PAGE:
We've all dealt with the countless amount of victims who notify our departments each day about how they were scammed out of some cash or their identity was used online to make fraudulent purchases. We have also watched those videos on the evening news of some thief stealing packages off the front porch, or the mail out of the mailbox.
Take this opportunity to educate the public about these crimes. You can locate great information at the following websites:
This blog article by FedEx has some helpful tips on how to keep your packages safe.
Being a safe and secure shopper starts with STOP. THINK. CONNECT.: Take security precautions, think about the consequences of your actions online and enjoy the conveniences of technology with peace of mind while you shop online.
This webpage from the United States Computer Emergency Readiness Team offers additional resources for online shopping safety.
One of the largest online retailers, Amazon, offers some online scams and phishing information.
Keeping your financial information secure is absolutely essential when buying online. Whether its e-commerce, sending money or buying with debit and credit cards online, trust PayPal's Purchase Protection program to help keep your financial information secure for your PayPal purchases.
9. User Generated Content
Showcase your local business owners and families in the community by having them provide a 10-second video clip with a safety message. Take several of these messages and combine them to make a 1-minute video for use on social media.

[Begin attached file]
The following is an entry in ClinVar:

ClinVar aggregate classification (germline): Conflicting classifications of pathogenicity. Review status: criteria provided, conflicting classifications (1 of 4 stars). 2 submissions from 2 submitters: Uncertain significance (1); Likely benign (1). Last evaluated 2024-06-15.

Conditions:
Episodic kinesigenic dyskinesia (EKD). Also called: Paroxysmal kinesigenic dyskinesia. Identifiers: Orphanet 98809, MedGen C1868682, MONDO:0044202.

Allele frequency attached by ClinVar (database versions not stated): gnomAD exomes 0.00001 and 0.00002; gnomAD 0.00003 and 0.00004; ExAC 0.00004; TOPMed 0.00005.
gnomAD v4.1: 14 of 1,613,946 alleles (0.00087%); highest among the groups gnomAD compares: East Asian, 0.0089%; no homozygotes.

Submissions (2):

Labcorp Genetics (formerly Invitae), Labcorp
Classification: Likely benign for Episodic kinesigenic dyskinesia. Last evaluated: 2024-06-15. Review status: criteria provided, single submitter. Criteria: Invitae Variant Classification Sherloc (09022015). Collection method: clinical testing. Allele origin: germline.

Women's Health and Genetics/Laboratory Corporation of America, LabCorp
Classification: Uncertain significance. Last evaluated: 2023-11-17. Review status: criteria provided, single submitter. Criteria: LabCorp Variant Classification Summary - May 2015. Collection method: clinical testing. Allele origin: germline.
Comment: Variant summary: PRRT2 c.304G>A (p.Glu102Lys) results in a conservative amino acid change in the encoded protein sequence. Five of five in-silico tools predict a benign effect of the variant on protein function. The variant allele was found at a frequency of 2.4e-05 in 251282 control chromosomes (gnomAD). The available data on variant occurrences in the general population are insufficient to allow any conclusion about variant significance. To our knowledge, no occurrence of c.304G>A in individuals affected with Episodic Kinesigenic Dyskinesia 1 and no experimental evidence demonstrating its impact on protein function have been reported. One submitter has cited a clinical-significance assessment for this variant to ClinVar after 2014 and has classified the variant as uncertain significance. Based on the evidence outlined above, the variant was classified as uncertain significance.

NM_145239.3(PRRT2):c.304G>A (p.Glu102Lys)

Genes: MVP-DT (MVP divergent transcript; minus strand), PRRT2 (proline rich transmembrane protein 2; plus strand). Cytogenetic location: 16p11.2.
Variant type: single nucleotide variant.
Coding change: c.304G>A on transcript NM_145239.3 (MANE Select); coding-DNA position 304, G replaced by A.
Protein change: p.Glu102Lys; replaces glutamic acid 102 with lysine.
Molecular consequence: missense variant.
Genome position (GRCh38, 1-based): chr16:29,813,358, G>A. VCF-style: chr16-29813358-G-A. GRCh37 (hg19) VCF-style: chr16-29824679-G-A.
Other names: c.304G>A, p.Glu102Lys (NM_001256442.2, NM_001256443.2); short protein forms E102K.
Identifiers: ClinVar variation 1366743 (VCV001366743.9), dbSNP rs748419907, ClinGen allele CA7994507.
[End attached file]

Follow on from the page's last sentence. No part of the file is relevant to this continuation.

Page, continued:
In doing this, you will be accomplishing a couple of points:
- Saving time by having the community create the single video clips
- Involving the community in your online efforts
- Educating members of the community from those they trust - their friends and family
10. Research Hashtags
Use a third-party tool like Hashtagify.me to enter a hashtag and find relevant keywords which you may or may not know existed.
Another option is to simply do a search using your particular favored platform for the hashtag, and see what other hashtags are used in similar posts.
What's Your Thoughts?
I've chosen the tips that are at the forefront of my decision making when it comes to holiday content. Of course, there are other great tips from members of our community I would love to share with everyone. Please leave your favorite tips or comments below!